This year, I've been knitting up the mountain of Sheep One I picked up last summer on deep discount, seduced by the price and the colors. After much hand-wringing, I concluded that the colors best suited a blanket.
I picked up some plum and deep teal to ground the wild palette. Even with a mitigating influence, I had too much watermelon pink. PeachPit's taste offers a handy option for any surplus of pink yarn.
Shortly after presenting her with the angora vest, PeachPit gently suggested that my next project for her should involve several colors. After removing much pink from the equation, I achieved a pleasing color balance for the blanket and was disinclined to subtract anything else. To flesh out PeachPit's sweater, I picked up more darks. (Wrong direction on stash-busting goal: two deep teal, three plum, and two olive.)
Plan A was executed twice.
The first time, I plunged in and knit to Ann Budd's dimensions for
a child aged six, calculating stitch and
row dimensions based on a stockinette swash. Good on length, bad on width; front and back frogged.
The second time, I calculated the proper dimensions more carefully, but I ignored the shortening effect resulting from the garter ridges. Bad call! Front, back, and sleeve frogged, the last of which illustrated
painfully well my error in judgment.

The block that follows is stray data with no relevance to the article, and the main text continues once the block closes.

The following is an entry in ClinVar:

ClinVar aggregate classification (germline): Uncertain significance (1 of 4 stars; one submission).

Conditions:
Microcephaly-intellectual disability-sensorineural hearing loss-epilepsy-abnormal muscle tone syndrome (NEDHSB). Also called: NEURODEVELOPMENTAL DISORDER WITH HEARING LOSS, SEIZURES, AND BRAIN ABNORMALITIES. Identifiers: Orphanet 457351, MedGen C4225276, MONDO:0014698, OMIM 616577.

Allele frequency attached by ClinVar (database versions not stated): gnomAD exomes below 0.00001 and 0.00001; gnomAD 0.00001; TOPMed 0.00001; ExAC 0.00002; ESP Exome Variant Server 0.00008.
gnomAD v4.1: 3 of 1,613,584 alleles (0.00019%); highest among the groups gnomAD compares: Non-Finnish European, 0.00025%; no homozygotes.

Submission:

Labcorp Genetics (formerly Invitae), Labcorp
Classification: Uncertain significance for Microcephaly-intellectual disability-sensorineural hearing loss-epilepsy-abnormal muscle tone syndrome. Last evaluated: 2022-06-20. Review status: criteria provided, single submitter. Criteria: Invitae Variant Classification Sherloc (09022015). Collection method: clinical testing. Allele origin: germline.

Plan B retains the math from Plan A.2, shows off the darker colors to better advantage, but uses less pink.
Anyone who's been here knows that, in the classic battle of steps versus weather, our steps had been getting trounced. The spring came, and brought the carpenter.
Our porch held the mailbox, as porches often do. We felt disinclined to ask our mail carrier to vault the construction site. The only approach to our front porch involves crossing the driveway and passing the enormous maple tree, which certainly predates the paving around it.
Sunday, I was poking around web sites looking for suppliers of Kertzer Super 10, and discovered that one local yarn store is running a pattern contest this summer:
Design - must call for yarn carried by the store (natch)
Prize - $40 gift certificate, publication in the store's zine
Cost - "Patterns
must be the entrants’ original, previously unpublished work and all
entries become the property of (the store), will not be
acknowledged or returned and may be used by (the store) in any
manner or media in perpetuity without compensation."
I don't think so.
If I come up with an original idea, make the object, and commit the pattern to paper, there's no way I'm giving that up for $40 and a modicum of publicity.
Surprisingly, you must relinquish copyright just to get into the game. Even Cell, Science, and Nature release manuscripts they decline so you can publish elsewhere.